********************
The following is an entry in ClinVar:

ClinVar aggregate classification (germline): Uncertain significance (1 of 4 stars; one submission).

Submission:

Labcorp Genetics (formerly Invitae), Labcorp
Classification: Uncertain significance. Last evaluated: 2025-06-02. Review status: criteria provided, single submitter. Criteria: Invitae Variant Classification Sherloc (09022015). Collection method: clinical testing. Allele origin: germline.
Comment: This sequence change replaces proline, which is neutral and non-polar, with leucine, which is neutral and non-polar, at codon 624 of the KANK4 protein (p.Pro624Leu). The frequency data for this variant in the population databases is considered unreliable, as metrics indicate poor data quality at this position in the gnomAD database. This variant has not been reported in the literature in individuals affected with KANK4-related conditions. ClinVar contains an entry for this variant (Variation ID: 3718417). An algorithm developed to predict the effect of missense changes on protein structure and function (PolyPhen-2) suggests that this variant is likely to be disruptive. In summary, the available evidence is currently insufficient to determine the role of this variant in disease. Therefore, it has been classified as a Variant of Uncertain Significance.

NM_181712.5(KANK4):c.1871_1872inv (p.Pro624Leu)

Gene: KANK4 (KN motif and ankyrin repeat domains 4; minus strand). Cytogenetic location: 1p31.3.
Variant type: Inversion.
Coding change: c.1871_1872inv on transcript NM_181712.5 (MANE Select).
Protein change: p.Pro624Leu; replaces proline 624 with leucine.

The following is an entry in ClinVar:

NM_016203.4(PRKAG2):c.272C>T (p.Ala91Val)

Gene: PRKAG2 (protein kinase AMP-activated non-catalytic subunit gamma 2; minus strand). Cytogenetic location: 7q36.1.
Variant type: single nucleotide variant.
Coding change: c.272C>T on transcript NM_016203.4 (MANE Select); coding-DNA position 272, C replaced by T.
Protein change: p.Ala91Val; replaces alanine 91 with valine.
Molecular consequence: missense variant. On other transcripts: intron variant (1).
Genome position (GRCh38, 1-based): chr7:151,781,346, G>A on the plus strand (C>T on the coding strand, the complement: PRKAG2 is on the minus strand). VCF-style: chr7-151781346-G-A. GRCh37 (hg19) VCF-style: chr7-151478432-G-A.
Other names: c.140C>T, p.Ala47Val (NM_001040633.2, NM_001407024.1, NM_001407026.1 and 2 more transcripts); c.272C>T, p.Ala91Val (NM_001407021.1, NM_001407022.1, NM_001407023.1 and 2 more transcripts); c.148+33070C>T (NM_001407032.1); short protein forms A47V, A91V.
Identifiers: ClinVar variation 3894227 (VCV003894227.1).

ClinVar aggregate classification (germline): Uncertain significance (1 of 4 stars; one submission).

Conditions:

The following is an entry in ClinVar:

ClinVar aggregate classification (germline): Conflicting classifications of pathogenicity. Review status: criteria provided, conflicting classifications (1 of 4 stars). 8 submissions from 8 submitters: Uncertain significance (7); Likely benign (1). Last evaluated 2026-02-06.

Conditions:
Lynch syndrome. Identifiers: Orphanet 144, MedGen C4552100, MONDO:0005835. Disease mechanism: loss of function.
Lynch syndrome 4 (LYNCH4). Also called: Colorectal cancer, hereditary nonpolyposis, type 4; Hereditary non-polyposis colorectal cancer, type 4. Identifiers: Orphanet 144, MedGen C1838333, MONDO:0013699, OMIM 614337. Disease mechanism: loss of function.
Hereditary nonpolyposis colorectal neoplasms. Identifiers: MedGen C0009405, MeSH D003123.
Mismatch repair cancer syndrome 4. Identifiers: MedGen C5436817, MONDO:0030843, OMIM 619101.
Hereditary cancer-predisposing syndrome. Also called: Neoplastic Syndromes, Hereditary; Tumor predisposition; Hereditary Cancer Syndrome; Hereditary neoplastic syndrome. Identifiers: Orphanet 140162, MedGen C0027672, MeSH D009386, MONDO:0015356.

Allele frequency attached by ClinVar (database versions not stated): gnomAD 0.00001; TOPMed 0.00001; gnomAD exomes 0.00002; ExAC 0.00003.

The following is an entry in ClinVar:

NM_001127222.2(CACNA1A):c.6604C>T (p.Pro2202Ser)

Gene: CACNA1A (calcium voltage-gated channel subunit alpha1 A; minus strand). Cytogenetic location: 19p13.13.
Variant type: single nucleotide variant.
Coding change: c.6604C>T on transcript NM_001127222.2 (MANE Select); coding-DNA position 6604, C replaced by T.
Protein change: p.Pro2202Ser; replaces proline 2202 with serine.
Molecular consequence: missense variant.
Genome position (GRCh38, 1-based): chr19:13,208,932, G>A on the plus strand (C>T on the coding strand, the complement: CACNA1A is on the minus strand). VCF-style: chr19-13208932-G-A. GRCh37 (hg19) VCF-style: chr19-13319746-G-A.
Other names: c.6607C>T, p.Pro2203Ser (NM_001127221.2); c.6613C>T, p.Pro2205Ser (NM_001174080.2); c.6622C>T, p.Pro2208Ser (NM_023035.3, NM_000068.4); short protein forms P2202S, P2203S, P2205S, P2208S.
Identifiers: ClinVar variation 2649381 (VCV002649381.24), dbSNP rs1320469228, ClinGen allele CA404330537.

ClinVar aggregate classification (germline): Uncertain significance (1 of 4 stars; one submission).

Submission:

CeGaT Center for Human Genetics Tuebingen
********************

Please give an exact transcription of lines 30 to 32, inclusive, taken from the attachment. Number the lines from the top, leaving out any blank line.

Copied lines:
Mismatch repair cancer syndrome 4. Identifiers: MedGen C5436817, MONDO:0030843, OMIM 619101.
Hereditary cancer-predisposing syndrome. Also called: Neoplastic Syndromes, Hereditary; Tumor predisposition; Hereditary Cancer Syndrome; Hereditary neoplastic syndrome. Identifiers: Orphanet 140162, MedGen C0027672, MeSH D009386, MONDO:0015356.

Allele frequency attached by ClinVar (database versions not stated): gnomAD 0.00001; TOPMed 0.00001; gnomAD exomes 0.00002; ExAC 0.00003.